The Case for Companies Road Safety

   Every day tens of thousands of workers drive as part of their job. Some are professional drivers, operating a large commercial truck, a courier van or a taxi. Others drive from one work location to another – driving to the next construction site or a homecare client’s residence, across town to a meeting or to another town for a sales call. In all cases, the time they spend driving is very likely the most dangerous time of their day.
   As an employer, you have obligations to ensure the health and safety of your employees at every one of your workplaces – the office, the warehouse, the greenhouse, the manufacturing plant AND the vehicle they drive in the course of work they do for you. Those obligations are the same whether your employees are driving a vehicle owned or leased by your company or one they own themselves.
Fast facts about road safety
  • Motor vehicle crashes are a leading cause of workplace deaths. On average each year, they account for 31% of traumatic workplace fatalities
  • 20 people die in work-related motor vehicle crashes every year
  • Another 1,260 are injured and miss time from work
  • Workers injured in motor vehicle crashes are off work longer – an average of 86 days – compared to workers injured in other ways – an average of 54 days.
The personal and financial costs of motor vehicle crashes
   Occupational road safety matters because it can have a big impact on your bottom line. Even if your organization has effective road safety measures and has so far avoided a serious motor vehicle incident (MVI), all organizations have a stake in MVI costs. If your company has experienced a serious work-related MVI, you’ve seen first-hand the direct and indirect costs.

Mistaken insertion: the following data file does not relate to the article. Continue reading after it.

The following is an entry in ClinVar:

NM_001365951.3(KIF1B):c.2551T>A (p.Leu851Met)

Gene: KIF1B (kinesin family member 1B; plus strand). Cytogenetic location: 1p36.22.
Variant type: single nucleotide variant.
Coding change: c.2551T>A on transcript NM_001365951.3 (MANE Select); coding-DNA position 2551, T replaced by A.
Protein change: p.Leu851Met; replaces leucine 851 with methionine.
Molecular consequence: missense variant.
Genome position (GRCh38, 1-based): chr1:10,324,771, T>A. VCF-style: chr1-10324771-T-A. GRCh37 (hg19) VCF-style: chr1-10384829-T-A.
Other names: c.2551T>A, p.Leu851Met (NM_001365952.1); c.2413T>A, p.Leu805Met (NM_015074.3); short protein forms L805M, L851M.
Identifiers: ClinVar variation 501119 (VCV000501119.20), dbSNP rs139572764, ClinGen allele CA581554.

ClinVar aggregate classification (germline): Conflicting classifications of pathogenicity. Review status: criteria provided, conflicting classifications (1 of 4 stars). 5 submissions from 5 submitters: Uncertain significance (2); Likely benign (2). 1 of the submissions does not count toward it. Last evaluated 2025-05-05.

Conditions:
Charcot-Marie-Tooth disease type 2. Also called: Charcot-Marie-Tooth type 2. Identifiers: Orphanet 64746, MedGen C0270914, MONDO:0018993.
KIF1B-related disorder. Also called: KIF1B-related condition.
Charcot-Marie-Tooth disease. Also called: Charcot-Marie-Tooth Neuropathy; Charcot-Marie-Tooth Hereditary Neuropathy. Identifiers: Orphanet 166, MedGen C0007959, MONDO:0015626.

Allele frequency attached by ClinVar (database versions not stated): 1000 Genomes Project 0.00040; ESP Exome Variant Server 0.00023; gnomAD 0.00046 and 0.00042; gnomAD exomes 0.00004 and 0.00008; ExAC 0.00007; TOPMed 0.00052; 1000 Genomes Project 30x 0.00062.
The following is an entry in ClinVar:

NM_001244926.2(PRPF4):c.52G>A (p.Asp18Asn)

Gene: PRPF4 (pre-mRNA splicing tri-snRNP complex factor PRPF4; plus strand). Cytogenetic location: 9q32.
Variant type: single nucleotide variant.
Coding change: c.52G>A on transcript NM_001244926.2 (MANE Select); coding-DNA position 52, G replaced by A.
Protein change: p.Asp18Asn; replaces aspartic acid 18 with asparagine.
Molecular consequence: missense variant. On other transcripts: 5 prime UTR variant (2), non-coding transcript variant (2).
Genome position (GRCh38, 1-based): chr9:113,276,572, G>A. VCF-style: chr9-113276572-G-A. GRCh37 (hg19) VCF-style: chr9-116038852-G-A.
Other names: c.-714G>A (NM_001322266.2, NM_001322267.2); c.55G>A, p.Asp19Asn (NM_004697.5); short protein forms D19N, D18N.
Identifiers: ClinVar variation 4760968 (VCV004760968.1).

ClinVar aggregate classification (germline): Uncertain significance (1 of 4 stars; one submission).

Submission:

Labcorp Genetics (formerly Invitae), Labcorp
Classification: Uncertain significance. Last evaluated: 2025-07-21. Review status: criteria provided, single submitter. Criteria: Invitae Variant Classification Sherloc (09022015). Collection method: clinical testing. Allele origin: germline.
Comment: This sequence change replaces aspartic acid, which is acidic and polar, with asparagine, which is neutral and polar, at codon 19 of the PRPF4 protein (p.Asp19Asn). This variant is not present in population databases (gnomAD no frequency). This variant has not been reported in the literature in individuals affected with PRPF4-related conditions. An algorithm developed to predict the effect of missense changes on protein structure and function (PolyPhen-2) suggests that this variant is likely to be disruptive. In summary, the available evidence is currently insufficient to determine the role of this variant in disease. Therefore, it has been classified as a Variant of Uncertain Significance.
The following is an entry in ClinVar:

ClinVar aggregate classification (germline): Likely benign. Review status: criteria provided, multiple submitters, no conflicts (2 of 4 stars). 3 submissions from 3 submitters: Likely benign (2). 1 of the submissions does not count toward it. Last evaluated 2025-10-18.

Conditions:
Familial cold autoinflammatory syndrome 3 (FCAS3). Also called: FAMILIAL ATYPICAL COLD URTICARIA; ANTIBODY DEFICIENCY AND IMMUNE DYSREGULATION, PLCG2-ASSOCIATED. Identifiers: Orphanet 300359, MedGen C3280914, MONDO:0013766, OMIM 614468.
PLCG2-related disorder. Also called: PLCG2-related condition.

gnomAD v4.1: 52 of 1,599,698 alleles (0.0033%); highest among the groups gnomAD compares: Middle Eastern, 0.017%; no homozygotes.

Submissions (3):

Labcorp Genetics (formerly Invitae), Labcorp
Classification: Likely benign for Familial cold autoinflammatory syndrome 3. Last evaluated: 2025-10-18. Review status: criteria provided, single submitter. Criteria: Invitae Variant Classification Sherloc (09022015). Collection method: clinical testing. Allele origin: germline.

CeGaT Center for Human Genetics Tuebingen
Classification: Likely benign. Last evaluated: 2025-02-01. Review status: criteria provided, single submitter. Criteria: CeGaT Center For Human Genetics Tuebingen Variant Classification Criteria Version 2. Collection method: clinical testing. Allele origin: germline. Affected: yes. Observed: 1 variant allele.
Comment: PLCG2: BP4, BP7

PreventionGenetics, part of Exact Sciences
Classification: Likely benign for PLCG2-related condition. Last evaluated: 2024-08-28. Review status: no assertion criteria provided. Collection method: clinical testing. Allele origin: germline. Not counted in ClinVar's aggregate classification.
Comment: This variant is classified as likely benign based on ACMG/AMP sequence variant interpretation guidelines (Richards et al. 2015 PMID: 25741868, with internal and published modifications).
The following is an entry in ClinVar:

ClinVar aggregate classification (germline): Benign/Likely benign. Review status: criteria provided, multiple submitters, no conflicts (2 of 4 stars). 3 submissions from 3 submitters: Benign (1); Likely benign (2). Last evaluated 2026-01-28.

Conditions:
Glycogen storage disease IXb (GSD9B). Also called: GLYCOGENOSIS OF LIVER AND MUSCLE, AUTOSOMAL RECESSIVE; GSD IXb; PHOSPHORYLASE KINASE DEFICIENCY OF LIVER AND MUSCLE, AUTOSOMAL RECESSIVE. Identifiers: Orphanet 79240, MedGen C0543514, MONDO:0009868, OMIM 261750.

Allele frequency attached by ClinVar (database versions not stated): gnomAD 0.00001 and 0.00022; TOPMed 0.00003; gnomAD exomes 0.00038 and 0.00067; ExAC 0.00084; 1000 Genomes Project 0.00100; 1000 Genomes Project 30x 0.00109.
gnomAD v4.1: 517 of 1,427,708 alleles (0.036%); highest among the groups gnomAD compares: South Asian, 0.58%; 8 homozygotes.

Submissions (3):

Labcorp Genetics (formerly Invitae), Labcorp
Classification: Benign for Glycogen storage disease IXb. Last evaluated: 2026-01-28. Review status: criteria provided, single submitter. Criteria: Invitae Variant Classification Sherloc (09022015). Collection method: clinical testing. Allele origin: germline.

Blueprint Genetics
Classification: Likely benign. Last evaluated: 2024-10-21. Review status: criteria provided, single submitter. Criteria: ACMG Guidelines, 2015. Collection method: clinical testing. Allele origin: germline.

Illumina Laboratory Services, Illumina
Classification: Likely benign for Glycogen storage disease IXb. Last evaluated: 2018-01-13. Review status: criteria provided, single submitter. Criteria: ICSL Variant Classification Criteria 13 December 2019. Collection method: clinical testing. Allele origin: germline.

Road safety matters because of its very human and personal implications. What would happen if one of your employees was seriously injured while driving for you? Certainly, it would have real and lasting impacts for the employee. How would it affect his or her spouse, kids and friends, the rest of your employees, your business, your reputation – and you?
Know Your Obligations
   Every employer needs to understand the legal context in which they run their business. There are several State and Federal laws that apply to employers who have employees who drive for work.
Supervisor and Employee Responsibilities
Supervisor responsibilities
   Employers hire supervisors to direct workers and oversee the work they do to make sure it is done according to company expectations and legal requirements.
   Some example duties for supervisors are:
  1. Ensure the health and safety of workers under their supervision
  2. Be knowledgeable about the regulations that apply to the work being supervised
  3. Ensure workers are aware of known and reasonably foreseeable hazards
  4. Ensure workers comply with the regulations and any applicable orders
  5. Cooperate with the joint committee or worker health and safety representative, and
Employee responsibilities
   Each employee’s first responsibility is to take steps to protect their own health and safety, as well the health and safety of other persons – workers and non-workers. Employees must carry out their work according to safe work procedures, use necessary protective equipment, and ensure their ability to perform their work is not impaired by alcohol, drugs or other causes.
   Along with those responsibilities, workers have rights with important safety implications. For example, employees are entitled to receive the training they need to safely do the work they are assigned. As well, each employee has the right to refuse legitimately unsafe driving assignments.
Engage your organization
   If you have employees whose work includes driving, engage them as well as your managers and your organization in a road safety program that avoids the consequences.
Road safety matters because healthy, engaged employees are essential for your continued business success!